Even if you have complete trust in your employees (do you?) they can become a threat unwittingly. It can be a matter of stolen session cookie, stolen or broken password or just malicious software installed on worker’s computer.

 

The last one is especially tricky, and the argument along the lines of “we use VPN, only trusted users are in it, we’re secure” is no longer valid when one of them has his or her own computer infected. And it’s hard to predict how such viruses can be introduced – on a new USB stick that was delivered in an open box, or fake email entitled “Salaries plan new year final” that looks like it was sent by mistake by one of the company higher-ups.. People tend to open that type of email more often than not.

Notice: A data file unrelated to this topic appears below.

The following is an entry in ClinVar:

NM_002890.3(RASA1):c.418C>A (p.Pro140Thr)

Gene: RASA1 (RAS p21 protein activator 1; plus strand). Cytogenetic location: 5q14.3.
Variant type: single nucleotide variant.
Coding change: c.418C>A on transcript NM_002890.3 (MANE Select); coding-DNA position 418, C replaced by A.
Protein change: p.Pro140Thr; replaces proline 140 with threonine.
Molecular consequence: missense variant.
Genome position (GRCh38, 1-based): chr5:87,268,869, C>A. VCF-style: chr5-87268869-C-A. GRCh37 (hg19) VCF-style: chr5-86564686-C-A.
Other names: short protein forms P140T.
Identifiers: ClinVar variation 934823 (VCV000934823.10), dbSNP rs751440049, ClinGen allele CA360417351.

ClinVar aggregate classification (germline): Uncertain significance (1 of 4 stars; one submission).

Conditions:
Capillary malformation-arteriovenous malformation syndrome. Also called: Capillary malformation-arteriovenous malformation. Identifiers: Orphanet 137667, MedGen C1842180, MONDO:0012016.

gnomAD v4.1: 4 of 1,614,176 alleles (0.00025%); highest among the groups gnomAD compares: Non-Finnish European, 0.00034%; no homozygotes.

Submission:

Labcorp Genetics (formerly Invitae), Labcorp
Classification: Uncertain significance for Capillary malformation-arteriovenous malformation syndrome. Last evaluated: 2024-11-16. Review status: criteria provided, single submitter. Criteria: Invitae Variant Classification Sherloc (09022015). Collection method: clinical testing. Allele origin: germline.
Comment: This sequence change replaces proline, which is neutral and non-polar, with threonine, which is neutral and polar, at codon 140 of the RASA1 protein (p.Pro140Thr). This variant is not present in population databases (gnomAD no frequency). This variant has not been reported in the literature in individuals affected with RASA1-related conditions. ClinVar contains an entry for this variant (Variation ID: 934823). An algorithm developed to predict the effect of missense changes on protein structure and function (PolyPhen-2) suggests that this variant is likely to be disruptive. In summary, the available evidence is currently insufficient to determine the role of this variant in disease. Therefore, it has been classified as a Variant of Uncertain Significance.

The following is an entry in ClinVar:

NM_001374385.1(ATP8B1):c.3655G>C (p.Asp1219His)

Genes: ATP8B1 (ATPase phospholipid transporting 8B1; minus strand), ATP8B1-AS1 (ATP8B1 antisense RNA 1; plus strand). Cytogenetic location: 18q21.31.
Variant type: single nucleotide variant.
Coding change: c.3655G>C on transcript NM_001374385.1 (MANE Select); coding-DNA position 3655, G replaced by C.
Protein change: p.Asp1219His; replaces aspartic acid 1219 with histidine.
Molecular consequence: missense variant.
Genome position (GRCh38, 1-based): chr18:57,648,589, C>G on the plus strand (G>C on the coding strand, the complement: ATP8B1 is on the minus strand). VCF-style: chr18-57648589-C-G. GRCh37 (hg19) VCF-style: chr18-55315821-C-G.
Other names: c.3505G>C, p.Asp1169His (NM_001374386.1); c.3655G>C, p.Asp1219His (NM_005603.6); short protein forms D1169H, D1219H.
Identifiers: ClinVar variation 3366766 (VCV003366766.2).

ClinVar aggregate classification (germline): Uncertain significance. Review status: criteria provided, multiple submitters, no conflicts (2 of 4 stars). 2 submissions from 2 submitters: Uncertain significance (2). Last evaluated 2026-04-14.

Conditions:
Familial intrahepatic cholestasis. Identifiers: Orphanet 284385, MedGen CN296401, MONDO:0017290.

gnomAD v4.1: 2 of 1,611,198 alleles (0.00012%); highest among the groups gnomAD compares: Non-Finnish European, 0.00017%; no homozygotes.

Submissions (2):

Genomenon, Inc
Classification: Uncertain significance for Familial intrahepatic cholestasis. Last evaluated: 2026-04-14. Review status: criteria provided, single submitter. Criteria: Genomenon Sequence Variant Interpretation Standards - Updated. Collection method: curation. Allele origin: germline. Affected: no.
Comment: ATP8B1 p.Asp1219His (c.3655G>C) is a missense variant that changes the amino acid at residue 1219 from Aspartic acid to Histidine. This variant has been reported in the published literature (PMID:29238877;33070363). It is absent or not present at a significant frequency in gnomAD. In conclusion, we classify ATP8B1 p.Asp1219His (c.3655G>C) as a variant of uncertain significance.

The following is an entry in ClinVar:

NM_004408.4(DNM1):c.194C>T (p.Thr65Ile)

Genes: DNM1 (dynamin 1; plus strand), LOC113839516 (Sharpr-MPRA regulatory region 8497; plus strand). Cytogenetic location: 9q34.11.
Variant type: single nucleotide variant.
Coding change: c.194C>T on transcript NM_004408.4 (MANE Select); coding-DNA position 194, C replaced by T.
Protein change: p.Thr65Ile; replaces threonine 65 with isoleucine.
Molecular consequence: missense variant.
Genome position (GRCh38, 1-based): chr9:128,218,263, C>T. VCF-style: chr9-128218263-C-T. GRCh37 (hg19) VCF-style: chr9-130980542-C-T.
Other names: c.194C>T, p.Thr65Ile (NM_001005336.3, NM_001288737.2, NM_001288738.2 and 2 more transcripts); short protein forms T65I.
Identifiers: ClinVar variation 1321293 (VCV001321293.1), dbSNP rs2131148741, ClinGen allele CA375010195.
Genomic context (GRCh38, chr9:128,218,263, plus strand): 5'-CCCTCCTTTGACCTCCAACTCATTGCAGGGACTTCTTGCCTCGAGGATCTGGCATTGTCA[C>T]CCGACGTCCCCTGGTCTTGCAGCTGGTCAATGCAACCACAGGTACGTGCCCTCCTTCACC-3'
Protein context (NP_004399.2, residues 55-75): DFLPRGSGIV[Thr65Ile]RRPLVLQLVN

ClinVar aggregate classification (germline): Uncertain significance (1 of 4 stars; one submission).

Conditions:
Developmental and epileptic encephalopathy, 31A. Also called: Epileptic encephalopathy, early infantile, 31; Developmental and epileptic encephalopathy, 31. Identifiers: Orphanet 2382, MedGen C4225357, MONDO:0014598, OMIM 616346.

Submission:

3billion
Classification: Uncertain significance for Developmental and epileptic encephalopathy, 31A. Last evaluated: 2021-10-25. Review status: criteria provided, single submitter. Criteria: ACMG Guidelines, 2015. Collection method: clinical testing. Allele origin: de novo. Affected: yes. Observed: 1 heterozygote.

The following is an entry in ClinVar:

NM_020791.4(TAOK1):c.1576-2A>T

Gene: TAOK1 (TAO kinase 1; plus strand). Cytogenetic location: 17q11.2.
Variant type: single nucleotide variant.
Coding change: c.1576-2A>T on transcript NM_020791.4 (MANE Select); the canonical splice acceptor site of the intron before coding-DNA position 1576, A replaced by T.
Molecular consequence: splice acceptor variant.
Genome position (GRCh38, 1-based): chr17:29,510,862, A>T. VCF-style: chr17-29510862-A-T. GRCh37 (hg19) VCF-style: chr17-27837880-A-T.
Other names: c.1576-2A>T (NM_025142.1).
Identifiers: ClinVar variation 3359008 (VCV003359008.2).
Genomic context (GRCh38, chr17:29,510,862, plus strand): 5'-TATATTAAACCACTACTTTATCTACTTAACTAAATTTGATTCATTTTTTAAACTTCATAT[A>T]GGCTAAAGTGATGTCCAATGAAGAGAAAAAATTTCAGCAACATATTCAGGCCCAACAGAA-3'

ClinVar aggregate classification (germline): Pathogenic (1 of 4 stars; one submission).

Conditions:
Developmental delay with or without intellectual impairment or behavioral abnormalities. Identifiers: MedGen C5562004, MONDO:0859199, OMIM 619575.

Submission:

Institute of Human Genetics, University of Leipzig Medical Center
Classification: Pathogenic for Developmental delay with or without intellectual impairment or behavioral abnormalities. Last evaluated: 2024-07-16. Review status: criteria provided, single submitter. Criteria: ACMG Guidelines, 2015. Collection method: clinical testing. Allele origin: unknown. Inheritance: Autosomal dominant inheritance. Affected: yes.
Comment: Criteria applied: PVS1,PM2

2. What do we protect?

Analyze what kind of resources/values should be defended. Money? Sensitive data? Or maybe a publicity nightmare – a hacked homepage – has to be averted at all cost?

 

Components

To understand all possible ways of attack, create a map of all components of your app. The main application page and it’s backend API would be in the center of that map and that’s not revelatory. But as the map will grow you may be surprised about what you may find at its edges: barely used legacy components, not updated since ages. A perfect gift for any intruder.

 

Front-end